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The Chinese Government is Running A Smear Campaign Against Apple

BY Julia Wetherell | Monday, March 25 2013

Apple is luring students into high-interest loans: screenshot from a news story from Xinhua/The China Daily last week.

Foxconn, the corporation that operates massive manufacturing plants for American-branded gadgets in China, reported a 16 percent profit increase for 2012 today, raising hopes that working conditions and wages will see more improvement for 1.2 million employees.  Apple, proprietor of iPhones and iPads and perhaps Foxconn’s best-known client internationally, has been at the center of a Chinese media firestorm over the past two weeks.  Yet the focus of accusations against Apple hasn’t been the people working the factory floors.  State media has now taken up arms against the company’s mistreatment of Chinese consumers.

A multi-pronged campaign against Apple’s customer support practices in China began earlier this month, when official state broadcaster CCTV ran a muck-racking exposé about the warranty policy for iPhones in Chinese stores on March 15, International Consumer Rights Day.  In an annual special on corporate misbehavior that also pointed fingers at Volkwagen, broadcasters claimed Chinese customers seeking to replace broken iPhones are given used devices that have been recycled and refurbished. This practice is discriminatory, the program argued, since, for Apple customers in the United States and Europe, the phones are simply given replacement parts, or traded wholesale for new devices.

The story trended massively on China’s microblogging networks.  Yet the social media buzz was soured – and amplified – when evidence surfaced that celebrity users commenting on Apple’s practices on services like Sina Weibo may have been prompted to do so by government officials.  On March 16, a day after the broadcast aired, Tea Leaf Nation reported that a popular Taiwanese-American actor might have inadvertently included posting instructions from an unknown party in an update condemning Apple’s Chinese warranty policy.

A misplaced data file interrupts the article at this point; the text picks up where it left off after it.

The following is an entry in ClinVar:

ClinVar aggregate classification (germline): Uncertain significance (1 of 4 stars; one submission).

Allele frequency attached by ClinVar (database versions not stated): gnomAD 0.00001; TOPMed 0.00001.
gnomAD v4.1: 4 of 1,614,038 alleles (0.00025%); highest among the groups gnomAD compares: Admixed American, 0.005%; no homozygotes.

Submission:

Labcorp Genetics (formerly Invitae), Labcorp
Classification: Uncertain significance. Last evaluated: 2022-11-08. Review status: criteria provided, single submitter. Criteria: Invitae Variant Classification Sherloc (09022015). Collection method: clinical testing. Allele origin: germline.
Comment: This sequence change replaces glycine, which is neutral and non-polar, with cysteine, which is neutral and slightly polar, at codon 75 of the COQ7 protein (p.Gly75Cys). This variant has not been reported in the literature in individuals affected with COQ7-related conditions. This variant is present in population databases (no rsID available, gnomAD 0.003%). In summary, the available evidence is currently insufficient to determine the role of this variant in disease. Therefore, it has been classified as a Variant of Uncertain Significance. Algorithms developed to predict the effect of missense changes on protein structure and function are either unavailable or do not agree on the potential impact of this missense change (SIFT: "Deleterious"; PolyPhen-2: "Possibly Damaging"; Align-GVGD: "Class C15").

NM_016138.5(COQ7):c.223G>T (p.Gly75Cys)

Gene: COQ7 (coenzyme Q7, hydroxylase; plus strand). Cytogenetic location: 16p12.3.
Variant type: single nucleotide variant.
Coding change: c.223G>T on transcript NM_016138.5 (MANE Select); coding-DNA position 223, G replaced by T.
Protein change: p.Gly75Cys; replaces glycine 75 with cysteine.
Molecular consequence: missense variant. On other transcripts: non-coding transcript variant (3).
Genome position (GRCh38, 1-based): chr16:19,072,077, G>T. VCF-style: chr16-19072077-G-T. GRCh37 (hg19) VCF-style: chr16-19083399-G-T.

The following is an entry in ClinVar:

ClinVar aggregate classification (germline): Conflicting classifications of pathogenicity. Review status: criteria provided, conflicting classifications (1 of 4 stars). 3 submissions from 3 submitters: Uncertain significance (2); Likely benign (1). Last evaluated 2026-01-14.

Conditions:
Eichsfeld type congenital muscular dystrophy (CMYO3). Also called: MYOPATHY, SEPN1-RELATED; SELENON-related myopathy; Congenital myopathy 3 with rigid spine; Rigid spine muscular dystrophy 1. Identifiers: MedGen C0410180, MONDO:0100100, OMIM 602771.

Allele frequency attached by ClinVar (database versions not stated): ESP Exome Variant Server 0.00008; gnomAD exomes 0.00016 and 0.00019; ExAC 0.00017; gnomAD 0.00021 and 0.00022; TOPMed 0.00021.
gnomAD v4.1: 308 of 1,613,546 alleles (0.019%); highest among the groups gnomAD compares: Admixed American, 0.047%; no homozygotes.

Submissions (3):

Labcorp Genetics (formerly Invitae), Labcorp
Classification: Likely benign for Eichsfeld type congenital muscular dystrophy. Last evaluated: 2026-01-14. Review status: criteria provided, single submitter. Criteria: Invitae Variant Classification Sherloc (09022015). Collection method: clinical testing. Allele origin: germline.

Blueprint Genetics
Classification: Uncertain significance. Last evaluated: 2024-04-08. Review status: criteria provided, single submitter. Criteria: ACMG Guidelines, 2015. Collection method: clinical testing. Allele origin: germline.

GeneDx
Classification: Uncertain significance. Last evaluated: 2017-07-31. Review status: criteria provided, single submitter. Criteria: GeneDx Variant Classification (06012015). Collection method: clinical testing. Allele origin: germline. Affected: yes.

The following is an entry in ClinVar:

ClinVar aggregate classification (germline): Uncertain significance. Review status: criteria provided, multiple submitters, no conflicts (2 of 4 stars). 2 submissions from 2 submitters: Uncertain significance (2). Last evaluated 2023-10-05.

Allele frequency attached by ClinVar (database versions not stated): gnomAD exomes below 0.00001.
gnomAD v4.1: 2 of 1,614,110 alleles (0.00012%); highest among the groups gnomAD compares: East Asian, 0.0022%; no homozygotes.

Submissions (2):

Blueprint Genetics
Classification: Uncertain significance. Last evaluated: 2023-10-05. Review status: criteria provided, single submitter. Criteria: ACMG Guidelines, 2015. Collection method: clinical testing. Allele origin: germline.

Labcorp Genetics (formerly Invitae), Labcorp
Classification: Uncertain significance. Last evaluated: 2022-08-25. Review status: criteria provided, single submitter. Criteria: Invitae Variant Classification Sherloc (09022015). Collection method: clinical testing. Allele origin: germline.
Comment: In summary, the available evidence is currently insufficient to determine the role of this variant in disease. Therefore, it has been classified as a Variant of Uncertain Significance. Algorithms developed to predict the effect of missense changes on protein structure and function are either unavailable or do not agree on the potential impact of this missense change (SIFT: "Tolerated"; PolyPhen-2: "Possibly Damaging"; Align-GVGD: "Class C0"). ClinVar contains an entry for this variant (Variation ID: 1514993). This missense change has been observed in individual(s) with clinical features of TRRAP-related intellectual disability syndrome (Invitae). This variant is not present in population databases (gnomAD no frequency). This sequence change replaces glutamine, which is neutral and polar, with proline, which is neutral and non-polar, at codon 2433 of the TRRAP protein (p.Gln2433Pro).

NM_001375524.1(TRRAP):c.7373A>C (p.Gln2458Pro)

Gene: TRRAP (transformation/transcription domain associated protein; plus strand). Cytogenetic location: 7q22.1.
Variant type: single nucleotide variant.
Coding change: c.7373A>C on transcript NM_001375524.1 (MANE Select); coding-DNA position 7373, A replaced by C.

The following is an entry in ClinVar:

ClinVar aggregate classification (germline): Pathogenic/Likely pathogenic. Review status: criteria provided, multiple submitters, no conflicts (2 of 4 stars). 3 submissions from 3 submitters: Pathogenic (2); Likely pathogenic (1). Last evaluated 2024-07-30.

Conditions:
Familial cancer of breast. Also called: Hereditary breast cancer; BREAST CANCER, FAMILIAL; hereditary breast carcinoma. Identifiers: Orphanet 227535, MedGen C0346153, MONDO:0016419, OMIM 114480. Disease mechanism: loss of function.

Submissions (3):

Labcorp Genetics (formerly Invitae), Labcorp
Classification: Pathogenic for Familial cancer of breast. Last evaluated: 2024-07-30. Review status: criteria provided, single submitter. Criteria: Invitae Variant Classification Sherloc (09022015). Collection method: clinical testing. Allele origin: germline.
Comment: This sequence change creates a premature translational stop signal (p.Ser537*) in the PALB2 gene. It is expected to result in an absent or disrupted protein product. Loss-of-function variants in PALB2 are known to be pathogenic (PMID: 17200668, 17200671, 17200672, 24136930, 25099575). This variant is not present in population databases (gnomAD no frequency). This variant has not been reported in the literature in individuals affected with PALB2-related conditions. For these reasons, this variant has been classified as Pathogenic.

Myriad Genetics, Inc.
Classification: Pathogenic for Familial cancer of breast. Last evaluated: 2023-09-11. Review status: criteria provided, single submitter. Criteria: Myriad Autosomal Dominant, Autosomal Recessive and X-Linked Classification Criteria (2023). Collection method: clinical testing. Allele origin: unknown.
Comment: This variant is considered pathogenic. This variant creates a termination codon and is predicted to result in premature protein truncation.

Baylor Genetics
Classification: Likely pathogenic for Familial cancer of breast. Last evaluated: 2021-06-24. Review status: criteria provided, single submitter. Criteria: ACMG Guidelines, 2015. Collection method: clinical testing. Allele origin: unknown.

“As an Apple fan, I’m hurt,” read part of Peter Ho’s post [in Chinese].  Yet the end of the update read, “Post around 8:20.”  A convergence of similar posts from celebrity users, uploaded with an all-too-coincidental timestamp, led netizens to believe that their messages may have been orchestrated by governmental authorities. #PostAround820 began trending shortly thereafter, as an emblem of the possible government plant. 

The state media continued to drum up anti-Apple sentiment last week.  On March 22 a report from Xinhua [English-language version from the China Daily], China’s official press agency, implicated the company in a student debt crisis, with claims that many young people are taking on high-interest loans to purchase Apple products. 

Apple, one of the most high-profile corporations to outsource manufacturing to China, has had its fair share of image crises due to the conditions inside of Foxconn’s plants, and the wildfire spread of social media buzz about the mistreatment of workers – even in cases where those claims turn out to be exaggerated, like Mike Daisey’s retracted This American Life monologue

Yet the rise of the middle class in China shows that the government now wields a double-edged sword against American corporations aiming to capitalize on millions of potential consumers. Similar corporate watchdog campaigns against McDonald’s and French supermarket giant Carrefour resulted in huge sales losses in China last year.  In the tech sector, as Chinese-designed mobile devices begin to take off, these smear tactics may be an effort to cut down the competition posed by Apple.  As the distance between manufacturers and consumers narrows in China, American companies are going to have to learn to adapt to what may become one of their largest customer bases.  

Personal Democracy Media is grateful to the Omidyar Network for its generous support of techPresident's WeGov section.